Indonesia

Indonesia has one-quarter of the world

INDONESIA

Selasa, 19 Mar 2013 23:50 WIB

Author

Rumondang Nainggolan KBR68H

Indonesia

Indonesia, mangrove police, Brebes, Central Java

Indonesia has one-quarter of the world’s mangrove forests, but it’s losing them at a rate of 6 percent a year.

The government said the mangrove forest destruction has reached an alarming level.

With damage to 70 percent of the mangrove forests, it’s vital to preserve what’s left and replant more.

A village in Brebes, Central Java has found a unique way of protecting their mangrove forests.

Romli is 60 years old, but he says he’s fit and ready for his new role.

“I’m now a member of the mangrove police, I’m doing this for free to protect my village from abrasion.”

Romli is part of the Pandansari Village’s mangrove police force in Brebes, which goes out on patrol every day.

They’re local people recruited to protect the village’s mangrove forests, says Rusjan, head of the Mangrove Sari Community.

“We have six teams of mangrove police. We carry out routine patrols to guard the coast from people trying to steal wood from our mangrove forests. We also have a sea patrol; we’re using three boats now. Every time there’s a report of illegal logging from our villagers, they let us know using their cell phones. Everything is faster now.”

They also have a strict rule which applies to all the villagers.

If anyone is caught cutting trees, they will be fined up to 1,000 US dollars or sent to prison for 2 years.

But if they desperately need the wood they can cut the trees as long as they replant 20 more.

According to local people, until the 1980s, the hamlet of Pandansari used to be a fertile and prosperous area.

The village was even celebrated and awarded for its thick mangrove forests.

But everything changed following a large storm wave. The village is now badly affected by abrasion and the intrusion of sea water.

Farmers like Supardi have lost their income.

“When the coast line is going closer to the farm, sea water will intrude. The soil will become salty and we can’t plant onion anymore. Our welfare was drastically changed. Some of our children couldn’t continue to high school because the fee is too expensive. Many of us lose our livelihood. The abrasion had a huge impact to the people here.”

Some of the mangrove forests were also cut down to make way for farming shrimps - which sold for a high price in the market, says former village head, Rusjan.

“The shrimps didn’t grow well due to pollution and there were abrasion because more and more sea water coming to our village. The shrimp farms were not protected by mangrove forests because the trees were cut down for the farms.”

Within the last 20 years, almost 1,000 hectares of the village land has been badly affected by abrasion.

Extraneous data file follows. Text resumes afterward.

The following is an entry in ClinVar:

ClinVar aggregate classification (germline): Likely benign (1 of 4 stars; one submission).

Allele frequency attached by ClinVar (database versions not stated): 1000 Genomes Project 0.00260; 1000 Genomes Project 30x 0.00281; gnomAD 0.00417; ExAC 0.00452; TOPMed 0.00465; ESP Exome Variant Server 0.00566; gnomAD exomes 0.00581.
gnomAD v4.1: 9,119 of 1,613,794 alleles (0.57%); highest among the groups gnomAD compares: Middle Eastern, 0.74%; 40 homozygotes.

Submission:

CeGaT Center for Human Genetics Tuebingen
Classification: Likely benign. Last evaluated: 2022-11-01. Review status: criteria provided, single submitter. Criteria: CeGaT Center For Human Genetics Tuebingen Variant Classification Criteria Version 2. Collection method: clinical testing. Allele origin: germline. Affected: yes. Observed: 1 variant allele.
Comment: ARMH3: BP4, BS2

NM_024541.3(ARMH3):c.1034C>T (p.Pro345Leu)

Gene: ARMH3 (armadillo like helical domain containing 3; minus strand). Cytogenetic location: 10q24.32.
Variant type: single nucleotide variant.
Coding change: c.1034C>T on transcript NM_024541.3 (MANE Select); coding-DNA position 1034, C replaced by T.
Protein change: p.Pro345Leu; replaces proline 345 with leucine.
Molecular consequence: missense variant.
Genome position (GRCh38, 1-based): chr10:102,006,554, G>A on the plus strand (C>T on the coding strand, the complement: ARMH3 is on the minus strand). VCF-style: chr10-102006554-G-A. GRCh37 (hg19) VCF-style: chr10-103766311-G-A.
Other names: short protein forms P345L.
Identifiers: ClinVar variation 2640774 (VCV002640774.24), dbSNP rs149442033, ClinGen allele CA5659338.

In 2009, the locals formed the mangrove police to protect the remaining forests – and to save their livelihoods.

But it’s not easy to educate people about the importance of mangroves, says Rusjan.

“They don’t believe that mangrove can stop the abrasion because the growths of the trees are slow. A 5-year-old mangrove is only 2-3 metres high. So people were not convinced and instead asking for the government’s help to build a wave prevention system.”

In 2011, the Environment Minister Gusti Muhammad Hatta, designated Brebes a ‘green belt’ area. To mark the occasion 80 thousand mangrove seeds were planted in one of the villages.

The area was chosen because it has the biggest fish ponds in Central Java and the largest population of farmers in the province.

Now around 1 million mangrove trees have been planted in the areas affected by abrasion.

Mangrove policeman Trisno Dinoto says the change is impressive.

“In the past the sea water intruded. Previously the sea water came up to our village. At high tide, the water sometimes reached up to our knees, inside our homes and on the streets. But for four years now, we haven’t seen any sea water in our village.”

The mangrove police also helps to protect the forests from thieves.

“The neighbouring villages, they don’t care about our problems and the environmental destruction. They are fishermen who get home empty-handed, come to our mangrove forests and cut some of them down. Mangrove wood is good for charcoal. People can sell 1 cubic metre of mangrove wood for 30 US dollars. And you can take out up to 2 cubic metres at a time.”

Rusjan says that people are becoming more aware all the time and that the village will benefit in the long run.

“Anyone who wants to cut the trees will ask for our permission, even the ones that has fallen down. They will say that they need let’s say 3 logs for something and then we remind them to replant the trees. So they know now.”


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